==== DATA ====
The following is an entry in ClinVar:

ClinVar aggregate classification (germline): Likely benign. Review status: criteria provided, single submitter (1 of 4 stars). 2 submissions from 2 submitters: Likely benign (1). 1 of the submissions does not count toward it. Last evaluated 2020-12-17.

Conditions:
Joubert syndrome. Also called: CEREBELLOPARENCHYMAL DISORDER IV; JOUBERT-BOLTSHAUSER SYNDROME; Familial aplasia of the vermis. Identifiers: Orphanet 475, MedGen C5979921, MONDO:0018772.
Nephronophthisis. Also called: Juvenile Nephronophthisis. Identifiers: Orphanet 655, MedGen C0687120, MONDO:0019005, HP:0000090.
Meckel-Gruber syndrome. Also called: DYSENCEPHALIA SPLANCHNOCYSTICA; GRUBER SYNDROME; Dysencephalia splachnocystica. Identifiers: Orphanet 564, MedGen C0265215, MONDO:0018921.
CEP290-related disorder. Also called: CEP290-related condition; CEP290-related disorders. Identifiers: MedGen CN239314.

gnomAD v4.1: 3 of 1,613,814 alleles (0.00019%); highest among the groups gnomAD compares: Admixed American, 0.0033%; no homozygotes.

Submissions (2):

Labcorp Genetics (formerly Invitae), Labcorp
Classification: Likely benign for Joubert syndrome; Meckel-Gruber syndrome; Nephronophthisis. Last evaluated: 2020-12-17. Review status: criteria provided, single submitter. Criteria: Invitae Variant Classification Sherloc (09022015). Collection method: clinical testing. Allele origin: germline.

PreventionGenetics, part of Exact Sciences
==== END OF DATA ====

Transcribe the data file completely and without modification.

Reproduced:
The following is an entry in ClinVar:

ClinVar aggregate classification (germline): Likely benign. Review status: criteria provided, single submitter (1 of 4 stars). 2 submissions from 2 submitters: Likely benign (1). 1 of the submissions does not count toward it. Last evaluated 2020-12-17.

Conditions:
Joubert syndrome. Also called: CEREBELLOPARENCHYMAL DISORDER IV; JOUBERT-BOLTSHAUSER SYNDROME; Familial aplasia of the vermis. Identifiers: Orphanet 475, MedGen C5979921, MONDO:0018772.
Nephronophthisis. Also called: Juvenile Nephronophthisis. Identifiers: Orphanet 655, MedGen C0687120, MONDO:0019005, HP:0000090.
Meckel-Gruber syndrome. Also called: DYSENCEPHALIA SPLANCHNOCYSTICA; GRUBER SYNDROME; Dysencephalia splachnocystica. Identifiers: Orphanet 564, MedGen C0265215, MONDO:0018921.
CEP290-related disorder. Also called: CEP290-related condition; CEP290-related disorders. Identifiers: MedGen CN239314.

gnomAD v4.1: 3 of 1,613,814 alleles (0.00019%); highest among the groups gnomAD compares: Admixed American, 0.0033%; no homozygotes.

Submissions (2):

Labcorp Genetics (formerly Invitae), Labcorp
Classification: Likely benign for Joubert syndrome; Meckel-Gruber syndrome; Nephronophthisis. Last evaluated: 2020-12-17. Review status: criteria provided, single submitter. Criteria: Invitae Variant Classification Sherloc (09022015). Collection method: clinical testing. Allele origin: germline.

PreventionGenetics, part of Exact Sciences